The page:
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Republican presidential candidate Mitt Romney speaks in Milwaukee, Wis., on March 30, 2012, with House Budget Committee Chairman, Rep. Paul Ryan (R-Wis.) looking on. (Steven Senne / AP)

Huff Post

Jon Ward

Posted: 08/07/2012 10:21 am Updated: 08/07/2012 10:54 am

Bill Kristol and Stephen Hayes caused a stir this week when they encouraged Mitt Romney to pick Rep. Paul Ryan (R-Wis.) or Sen. Marco Rubio (R-Fla.) as his running mate.

The conservative Weekly Standard authors based their argument for Ryan on the premise that Romney, the presumptive Republican presidential nominee, has endorsed the House Budget Committee chairman’s budget anyway, and is going to be attacked for it by President Barack Obama’s campaign no matter what.

“If Ryan’s budget is going to be a central part of the debate over the next three months, who better to explain and defend it than Paul Ryan?” Kristol and Hayes wrote.

Yuval Levin, a former White House policy adviser for President George W. Bush who has been one of the most authoritative conservative voices arguing in favor of fundamental reform of entitlement programs like Medicare, told The Huffington Post that he agrees with Kristol and Hayes.

“The fact is that you can’t choose whether to run on this or not anymore,” Levin said of the Ryan budget and of his Medicare reforms. “Obama will make [Romney] run on this because Democrats continue to think that they have a huge advantage by pushing the issue. And I think there’s going to be a kind of Medicare chapter of the Obama campaign that is going to be coming soon.”

A phone conversation with Paul Begala, a veteran Democratic strategist who is now raising funds and consulting for Priorities USA Action, the main super PAC supporting Obama, confirmed that Levin’s conjecture was correct.

Asked whether Romney will have to campaign on the Ryan budget reforms or whether he should stick to his current jobs and the economy script, Begala told HuffPost, “they will because we’re going to require them to.”

“I promise you the Ryan-Romney budget is going to be central to this discussion,” Begala said. “This is not like some crackpot theory from some long dead Russian immigrant. It is now the official budget of the Republican party of the House of Representatives. This is not like just some kind of fringe deal.”

Begala declined to comment on when Priorities USA plans to unleash their criticisms of the Ryan budget. They are most likely waiting to see if Romney picks Ryan as his running mate, in which case those attacks could be coming sooner than later.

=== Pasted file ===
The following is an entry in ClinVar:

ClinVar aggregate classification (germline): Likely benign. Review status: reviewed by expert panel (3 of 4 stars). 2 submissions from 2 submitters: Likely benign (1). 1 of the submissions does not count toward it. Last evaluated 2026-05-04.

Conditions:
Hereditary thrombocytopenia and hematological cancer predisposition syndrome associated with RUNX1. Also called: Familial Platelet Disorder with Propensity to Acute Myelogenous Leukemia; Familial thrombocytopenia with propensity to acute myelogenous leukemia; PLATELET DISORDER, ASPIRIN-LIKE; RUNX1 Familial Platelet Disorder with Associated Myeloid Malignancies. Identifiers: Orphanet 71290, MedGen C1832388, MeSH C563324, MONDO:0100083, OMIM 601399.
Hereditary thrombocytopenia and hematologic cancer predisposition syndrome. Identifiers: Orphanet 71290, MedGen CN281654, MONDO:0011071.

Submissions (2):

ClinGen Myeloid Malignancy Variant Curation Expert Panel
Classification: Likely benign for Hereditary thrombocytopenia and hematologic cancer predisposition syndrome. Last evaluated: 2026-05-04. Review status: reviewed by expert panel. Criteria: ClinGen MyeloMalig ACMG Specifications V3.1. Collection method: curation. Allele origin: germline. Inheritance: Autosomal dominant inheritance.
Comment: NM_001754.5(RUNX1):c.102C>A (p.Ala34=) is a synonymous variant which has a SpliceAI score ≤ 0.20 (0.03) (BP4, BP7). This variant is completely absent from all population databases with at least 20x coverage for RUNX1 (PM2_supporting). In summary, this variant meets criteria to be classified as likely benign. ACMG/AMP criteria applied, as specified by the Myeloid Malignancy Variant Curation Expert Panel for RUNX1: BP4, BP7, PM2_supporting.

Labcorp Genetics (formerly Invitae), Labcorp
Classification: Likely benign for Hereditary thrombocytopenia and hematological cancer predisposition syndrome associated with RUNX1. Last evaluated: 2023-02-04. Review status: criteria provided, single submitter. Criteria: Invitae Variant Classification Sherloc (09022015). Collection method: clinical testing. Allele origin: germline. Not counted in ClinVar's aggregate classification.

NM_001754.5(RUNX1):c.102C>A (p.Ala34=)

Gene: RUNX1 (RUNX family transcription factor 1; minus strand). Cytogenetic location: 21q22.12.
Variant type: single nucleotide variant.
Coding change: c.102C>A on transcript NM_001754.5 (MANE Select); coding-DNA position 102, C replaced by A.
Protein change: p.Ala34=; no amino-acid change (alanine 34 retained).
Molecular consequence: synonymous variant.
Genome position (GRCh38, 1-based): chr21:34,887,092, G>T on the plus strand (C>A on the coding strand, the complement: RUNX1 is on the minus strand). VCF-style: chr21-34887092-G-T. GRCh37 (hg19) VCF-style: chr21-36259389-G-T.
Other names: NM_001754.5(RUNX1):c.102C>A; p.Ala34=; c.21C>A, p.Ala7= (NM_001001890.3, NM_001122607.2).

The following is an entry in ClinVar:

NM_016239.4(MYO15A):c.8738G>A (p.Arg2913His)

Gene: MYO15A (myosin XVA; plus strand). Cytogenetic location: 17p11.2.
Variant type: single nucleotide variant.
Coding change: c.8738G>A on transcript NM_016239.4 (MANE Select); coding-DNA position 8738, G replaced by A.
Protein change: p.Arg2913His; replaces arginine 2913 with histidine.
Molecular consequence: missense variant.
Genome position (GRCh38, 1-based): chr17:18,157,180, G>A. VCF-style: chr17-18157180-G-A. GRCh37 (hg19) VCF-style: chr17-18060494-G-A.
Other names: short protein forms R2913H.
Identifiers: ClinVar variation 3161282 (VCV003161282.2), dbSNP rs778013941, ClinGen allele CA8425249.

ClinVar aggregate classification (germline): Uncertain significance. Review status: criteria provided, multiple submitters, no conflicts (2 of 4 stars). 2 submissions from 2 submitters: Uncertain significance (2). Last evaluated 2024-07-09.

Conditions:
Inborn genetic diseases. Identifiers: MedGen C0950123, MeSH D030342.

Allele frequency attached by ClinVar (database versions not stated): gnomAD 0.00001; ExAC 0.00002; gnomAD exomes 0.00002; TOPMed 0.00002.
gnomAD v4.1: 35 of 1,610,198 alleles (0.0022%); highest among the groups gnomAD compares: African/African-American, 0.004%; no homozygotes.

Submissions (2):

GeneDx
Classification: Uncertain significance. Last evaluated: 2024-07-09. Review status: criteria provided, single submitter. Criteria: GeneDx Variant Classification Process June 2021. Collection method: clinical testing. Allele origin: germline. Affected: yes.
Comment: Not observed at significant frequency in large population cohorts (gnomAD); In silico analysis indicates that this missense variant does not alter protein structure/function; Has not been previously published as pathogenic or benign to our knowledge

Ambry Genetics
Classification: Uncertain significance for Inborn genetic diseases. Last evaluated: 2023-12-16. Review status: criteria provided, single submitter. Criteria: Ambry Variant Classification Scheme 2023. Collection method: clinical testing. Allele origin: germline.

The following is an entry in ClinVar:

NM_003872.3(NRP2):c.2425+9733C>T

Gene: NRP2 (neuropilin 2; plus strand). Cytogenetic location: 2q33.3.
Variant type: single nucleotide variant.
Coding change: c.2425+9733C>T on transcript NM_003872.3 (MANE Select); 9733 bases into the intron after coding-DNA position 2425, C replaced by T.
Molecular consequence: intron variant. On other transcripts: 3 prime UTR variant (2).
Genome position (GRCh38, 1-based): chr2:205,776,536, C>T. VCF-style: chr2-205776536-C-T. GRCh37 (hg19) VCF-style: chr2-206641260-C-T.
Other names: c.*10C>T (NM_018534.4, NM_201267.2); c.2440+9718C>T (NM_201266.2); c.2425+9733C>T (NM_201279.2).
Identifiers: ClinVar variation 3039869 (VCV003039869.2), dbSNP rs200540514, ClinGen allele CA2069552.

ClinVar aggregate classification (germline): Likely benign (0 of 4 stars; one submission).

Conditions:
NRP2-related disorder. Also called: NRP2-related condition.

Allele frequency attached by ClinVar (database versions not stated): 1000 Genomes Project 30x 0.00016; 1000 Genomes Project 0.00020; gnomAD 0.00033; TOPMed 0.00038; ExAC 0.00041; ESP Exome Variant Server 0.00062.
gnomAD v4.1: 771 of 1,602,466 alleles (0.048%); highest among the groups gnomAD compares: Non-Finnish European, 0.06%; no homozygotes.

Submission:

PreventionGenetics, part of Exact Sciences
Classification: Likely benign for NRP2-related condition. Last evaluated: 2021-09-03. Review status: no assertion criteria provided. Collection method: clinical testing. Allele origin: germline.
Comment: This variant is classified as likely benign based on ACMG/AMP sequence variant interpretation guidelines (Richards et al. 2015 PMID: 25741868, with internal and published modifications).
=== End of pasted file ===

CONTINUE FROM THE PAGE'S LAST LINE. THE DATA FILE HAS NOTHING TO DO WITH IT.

Super PACs like Priorities USA are forbidden by law from coordinating their activities with the Obama campaign. So far this year, the group has worked to reinforce the Obama campaign’s attacks on Romney’s private equity career at Bain Capital.

Obama campaign spokesman Ben LaBolt declined to preview strategic planning for the rest of the campaign, but said as far as they are concerned, Romney already is running on the Ryan budget.

“Governor Romney has not only fully embraced the Ryan budget, but he has introduced a budget plan that is a carbon copy — it makes seniors pay thousands of dollars more each year for their health care and severe cuts to programs essential to the middle class in order to pay for tax cuts for millionaires and billionaires,” LaBolt said. “Mitt Romney is campaigning on the flawed assumption that we can just cut our way to prosperity.”

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A woman in Ohio fills out a provisional ballot during the 2008 election. President Obama and Mitt Romney are trading charges over a lawsuit Democrats filed after the state’s early voting law was changed. (Chris Hondros, Getty Images / November 4, 2008)

Charges that the president aims to undermine service members’ rights are called ‘shameful.’

By Seema Mehta, Los Angeles Times
August 6, 2012, 6:02 a.m.

CHICAGO — A top advisor to President Obama‘s campaign lashed out at Mitt Romney on Sunday, arguing that the presumptive GOP nominee is misrepresenting a lawsuit Democrats filed in Ohio to equalize voting rights for all Ohioans.

The suit, which Romney has seized upon to argue that Obama is trying to undermine service members’ voting rights, calls for all Ohioans to be able to cast early votes up until the Monday before election day.